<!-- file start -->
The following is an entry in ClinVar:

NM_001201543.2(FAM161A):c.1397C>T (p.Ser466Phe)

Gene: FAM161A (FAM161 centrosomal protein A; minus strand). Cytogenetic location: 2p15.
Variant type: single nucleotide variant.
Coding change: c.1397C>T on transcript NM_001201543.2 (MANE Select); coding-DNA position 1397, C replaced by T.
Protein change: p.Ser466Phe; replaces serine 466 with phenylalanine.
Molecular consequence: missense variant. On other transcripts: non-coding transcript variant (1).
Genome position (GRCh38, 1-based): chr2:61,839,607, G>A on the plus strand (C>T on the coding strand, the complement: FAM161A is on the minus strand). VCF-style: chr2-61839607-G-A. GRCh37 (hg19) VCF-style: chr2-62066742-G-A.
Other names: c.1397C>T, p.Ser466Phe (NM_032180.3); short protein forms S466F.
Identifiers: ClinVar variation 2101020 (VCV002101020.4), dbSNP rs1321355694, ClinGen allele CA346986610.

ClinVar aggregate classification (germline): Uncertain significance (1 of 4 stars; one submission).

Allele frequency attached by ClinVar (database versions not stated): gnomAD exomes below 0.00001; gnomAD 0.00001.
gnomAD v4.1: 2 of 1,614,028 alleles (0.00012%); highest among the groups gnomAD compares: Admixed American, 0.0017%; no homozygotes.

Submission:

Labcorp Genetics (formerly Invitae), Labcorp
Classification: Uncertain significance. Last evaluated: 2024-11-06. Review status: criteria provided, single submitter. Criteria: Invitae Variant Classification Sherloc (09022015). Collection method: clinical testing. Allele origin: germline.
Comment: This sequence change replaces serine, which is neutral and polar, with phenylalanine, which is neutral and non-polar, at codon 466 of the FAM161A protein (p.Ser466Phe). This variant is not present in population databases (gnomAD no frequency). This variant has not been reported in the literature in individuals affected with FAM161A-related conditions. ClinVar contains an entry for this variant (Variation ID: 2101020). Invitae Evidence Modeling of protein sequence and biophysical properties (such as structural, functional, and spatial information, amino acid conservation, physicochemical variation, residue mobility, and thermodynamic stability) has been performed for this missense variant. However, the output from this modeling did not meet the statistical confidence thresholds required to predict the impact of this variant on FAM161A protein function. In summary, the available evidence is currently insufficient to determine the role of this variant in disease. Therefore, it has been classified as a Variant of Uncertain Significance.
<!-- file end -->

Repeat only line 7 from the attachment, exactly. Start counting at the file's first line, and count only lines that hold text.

Molecular consequence: missense variant. On other transcripts: non-coding transcript variant (1).